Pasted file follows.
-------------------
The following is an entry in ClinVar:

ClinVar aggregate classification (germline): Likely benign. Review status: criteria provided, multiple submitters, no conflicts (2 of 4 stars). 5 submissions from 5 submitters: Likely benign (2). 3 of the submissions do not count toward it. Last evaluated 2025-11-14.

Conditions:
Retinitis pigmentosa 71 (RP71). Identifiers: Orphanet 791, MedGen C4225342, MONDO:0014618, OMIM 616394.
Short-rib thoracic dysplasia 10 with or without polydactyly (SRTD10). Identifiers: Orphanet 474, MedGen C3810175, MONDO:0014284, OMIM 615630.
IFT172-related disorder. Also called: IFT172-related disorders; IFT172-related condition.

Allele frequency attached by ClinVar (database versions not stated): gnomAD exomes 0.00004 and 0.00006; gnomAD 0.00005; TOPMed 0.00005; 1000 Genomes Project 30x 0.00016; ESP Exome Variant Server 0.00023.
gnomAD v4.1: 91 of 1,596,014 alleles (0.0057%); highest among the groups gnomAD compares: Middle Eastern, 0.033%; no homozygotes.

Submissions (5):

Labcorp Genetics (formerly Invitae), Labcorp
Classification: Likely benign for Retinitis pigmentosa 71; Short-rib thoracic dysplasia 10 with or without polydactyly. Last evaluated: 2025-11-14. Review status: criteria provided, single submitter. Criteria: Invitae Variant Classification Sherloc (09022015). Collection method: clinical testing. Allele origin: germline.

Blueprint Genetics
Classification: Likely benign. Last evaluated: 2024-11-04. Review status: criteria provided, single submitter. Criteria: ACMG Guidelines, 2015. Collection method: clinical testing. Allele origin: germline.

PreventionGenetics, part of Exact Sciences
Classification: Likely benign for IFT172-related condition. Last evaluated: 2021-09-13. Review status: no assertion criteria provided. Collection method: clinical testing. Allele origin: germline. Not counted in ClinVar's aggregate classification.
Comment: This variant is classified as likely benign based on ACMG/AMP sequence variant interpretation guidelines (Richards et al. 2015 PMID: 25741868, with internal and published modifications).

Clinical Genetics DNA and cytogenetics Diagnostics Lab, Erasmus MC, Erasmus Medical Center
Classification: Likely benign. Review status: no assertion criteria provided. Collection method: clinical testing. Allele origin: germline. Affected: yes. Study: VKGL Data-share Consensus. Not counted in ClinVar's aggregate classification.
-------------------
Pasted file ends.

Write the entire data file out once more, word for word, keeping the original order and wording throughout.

The following is an entry in ClinVar:

ClinVar aggregate classification (germline): Likely benign. Review status: criteria provided, multiple submitters, no conflicts (2 of 4 stars). 5 submissions from 5 submitters: Likely benign (2). 3 of the submissions do not count toward it. Last evaluated 2025-11-14.

Conditions:
Retinitis pigmentosa 71 (RP71). Identifiers: Orphanet 791, MedGen C4225342, MONDO:0014618, OMIM 616394.
Short-rib thoracic dysplasia 10 with or without polydactyly (SRTD10). Identifiers: Orphanet 474, MedGen C3810175, MONDO:0014284, OMIM 615630.
IFT172-related disorder. Also called: IFT172-related disorders; IFT172-related condition.

Allele frequency attached by ClinVar (database versions not stated): gnomAD exomes 0.00004 and 0.00006; gnomAD 0.00005; TOPMed 0.00005; 1000 Genomes Project 30x 0.00016; ESP Exome Variant Server 0.00023.
gnomAD v4.1: 91 of 1,596,014 alleles (0.0057%); highest among the groups gnomAD compares: Middle Eastern, 0.033%; no homozygotes.

Submissions (5):

Labcorp Genetics (formerly Invitae), Labcorp
Classification: Likely benign for Retinitis pigmentosa 71; Short-rib thoracic dysplasia 10 with or without polydactyly. Last evaluated: 2025-11-14. Review status: criteria provided, single submitter. Criteria: Invitae Variant Classification Sherloc (09022015). Collection method: clinical testing. Allele origin: germline.

Blueprint Genetics
Classification: Likely benign. Last evaluated: 2024-11-04. Review status: criteria provided, single submitter. Criteria: ACMG Guidelines, 2015. Collection method: clinical testing. Allele origin: germline.

PreventionGenetics, part of Exact Sciences
Classification: Likely benign for IFT172-related condition. Last evaluated: 2021-09-13. Review status: no assertion criteria provided. Collection method: clinical testing. Allele origin: germline. Not counted in ClinVar's aggregate classification.
Comment: This variant is classified as likely benign based on ACMG/AMP sequence variant interpretation guidelines (Richards et al. 2015 PMID: 25741868, with internal and published modifications).

Clinical Genetics DNA and cytogenetics Diagnostics Lab, Erasmus MC, Erasmus Medical Center
Classification: Likely benign. Review status: no assertion criteria provided. Collection method: clinical testing. Allele origin: germline. Affected: yes. Study: VKGL Data-share Consensus. Not counted in ClinVar's aggregate classification.